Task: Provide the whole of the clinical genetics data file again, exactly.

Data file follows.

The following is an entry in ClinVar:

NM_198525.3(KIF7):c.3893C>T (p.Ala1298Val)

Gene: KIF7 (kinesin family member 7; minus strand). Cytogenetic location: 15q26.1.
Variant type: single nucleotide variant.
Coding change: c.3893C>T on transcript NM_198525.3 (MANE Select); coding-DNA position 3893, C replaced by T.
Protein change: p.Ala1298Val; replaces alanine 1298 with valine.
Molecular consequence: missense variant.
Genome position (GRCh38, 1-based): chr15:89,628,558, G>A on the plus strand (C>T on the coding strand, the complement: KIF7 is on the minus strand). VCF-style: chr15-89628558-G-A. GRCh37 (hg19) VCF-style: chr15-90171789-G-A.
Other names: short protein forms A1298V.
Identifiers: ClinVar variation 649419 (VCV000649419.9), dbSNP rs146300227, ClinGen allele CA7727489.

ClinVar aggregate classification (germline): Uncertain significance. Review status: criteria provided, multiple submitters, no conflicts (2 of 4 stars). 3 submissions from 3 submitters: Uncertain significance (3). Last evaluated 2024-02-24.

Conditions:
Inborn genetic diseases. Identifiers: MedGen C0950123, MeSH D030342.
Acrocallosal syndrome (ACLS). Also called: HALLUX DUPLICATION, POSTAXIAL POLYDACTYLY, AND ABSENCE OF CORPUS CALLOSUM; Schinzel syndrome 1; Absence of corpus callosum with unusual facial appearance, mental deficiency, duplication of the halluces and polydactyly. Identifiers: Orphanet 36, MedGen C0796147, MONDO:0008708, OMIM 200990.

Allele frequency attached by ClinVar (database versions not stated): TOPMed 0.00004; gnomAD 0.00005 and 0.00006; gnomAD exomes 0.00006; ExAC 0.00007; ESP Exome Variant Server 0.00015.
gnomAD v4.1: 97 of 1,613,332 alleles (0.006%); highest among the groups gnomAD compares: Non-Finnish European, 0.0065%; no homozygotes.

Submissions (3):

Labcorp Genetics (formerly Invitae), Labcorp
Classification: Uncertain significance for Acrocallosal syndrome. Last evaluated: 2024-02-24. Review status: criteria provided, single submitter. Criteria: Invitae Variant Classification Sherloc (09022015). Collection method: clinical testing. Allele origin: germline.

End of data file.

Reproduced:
The following is an entry in ClinVar:

NM_198525.3(KIF7):c.3893C>T (p.Ala1298Val)

Gene: KIF7 (kinesin family member 7; minus strand). Cytogenetic location: 15q26.1.
Variant type: single nucleotide variant.
Coding change: c.3893C>T on transcript NM_198525.3 (MANE Select); coding-DNA position 3893, C replaced by T.
Protein change: p.Ala1298Val; replaces alanine 1298 with valine.
Molecular consequence: missense variant.
Genome position (GRCh38, 1-based): chr15:89,628,558, G>A on the plus strand (C>T on the coding strand, the complement: KIF7 is on the minus strand). VCF-style: chr15-89628558-G-A. GRCh37 (hg19) VCF-style: chr15-90171789-G-A.
Other names: short protein forms A1298V.
Identifiers: ClinVar variation 649419 (VCV000649419.9), dbSNP rs146300227, ClinGen allele CA7727489.

ClinVar aggregate classification (germline): Uncertain significance. Review status: criteria provided, multiple submitters, no conflicts (2 of 4 stars). 3 submissions from 3 submitters: Uncertain significance (3). Last evaluated 2024-02-24.

Conditions:
Inborn genetic diseases. Identifiers: MedGen C0950123, MeSH D030342.
Acrocallosal syndrome (ACLS). Also called: HALLUX DUPLICATION, POSTAXIAL POLYDACTYLY, AND ABSENCE OF CORPUS CALLOSUM; Schinzel syndrome 1; Absence of corpus callosum with unusual facial appearance, mental deficiency, duplication of the halluces and polydactyly. Identifiers: Orphanet 36, MedGen C0796147, MONDO:0008708, OMIM 200990.

Allele frequency attached by ClinVar (database versions not stated): TOPMed 0.00004; gnomAD 0.00005 and 0.00006; gnomAD exomes 0.00006; ExAC 0.00007; ESP Exome Variant Server 0.00015.
gnomAD v4.1: 97 of 1,613,332 alleles (0.006%); highest among the groups gnomAD compares: Non-Finnish European, 0.0065%; no homozygotes.

Submissions (3):

Labcorp Genetics (formerly Invitae), Labcorp
Classification: Uncertain significance for Acrocallosal syndrome. Last evaluated: 2024-02-24. Review status: criteria provided, single submitter. Criteria: Invitae Variant Classification Sherloc (09022015). Collection method: clinical testing. Allele origin: germline.